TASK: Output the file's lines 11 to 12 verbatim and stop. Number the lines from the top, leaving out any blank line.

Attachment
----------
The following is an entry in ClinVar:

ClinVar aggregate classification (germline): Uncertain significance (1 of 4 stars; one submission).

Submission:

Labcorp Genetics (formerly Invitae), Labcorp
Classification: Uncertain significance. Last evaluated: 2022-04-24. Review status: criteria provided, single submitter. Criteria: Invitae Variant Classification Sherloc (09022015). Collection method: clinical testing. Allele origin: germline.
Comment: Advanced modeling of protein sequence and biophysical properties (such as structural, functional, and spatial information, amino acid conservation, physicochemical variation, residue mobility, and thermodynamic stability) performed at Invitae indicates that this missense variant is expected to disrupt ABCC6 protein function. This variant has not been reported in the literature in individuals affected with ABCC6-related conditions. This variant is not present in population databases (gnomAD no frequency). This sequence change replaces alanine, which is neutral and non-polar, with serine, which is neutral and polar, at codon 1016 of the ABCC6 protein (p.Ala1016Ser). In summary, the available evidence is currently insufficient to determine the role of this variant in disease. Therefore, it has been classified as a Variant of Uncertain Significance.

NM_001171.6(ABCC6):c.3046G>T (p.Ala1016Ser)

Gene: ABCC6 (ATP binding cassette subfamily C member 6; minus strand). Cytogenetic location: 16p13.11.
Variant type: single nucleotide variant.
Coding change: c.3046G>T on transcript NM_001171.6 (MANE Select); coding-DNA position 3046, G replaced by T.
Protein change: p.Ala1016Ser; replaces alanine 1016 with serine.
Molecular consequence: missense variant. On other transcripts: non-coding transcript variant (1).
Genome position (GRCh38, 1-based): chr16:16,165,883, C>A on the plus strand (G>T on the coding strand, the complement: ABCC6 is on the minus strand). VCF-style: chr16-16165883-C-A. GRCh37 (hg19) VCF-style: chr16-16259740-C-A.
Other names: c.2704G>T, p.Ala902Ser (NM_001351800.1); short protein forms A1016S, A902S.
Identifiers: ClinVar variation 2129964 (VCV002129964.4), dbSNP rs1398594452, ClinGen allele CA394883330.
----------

Protein change: p.Ala1016Ser; replaces alanine 1016 with serine.
Molecular consequence: missense variant. On other transcripts: non-coding transcript variant (1).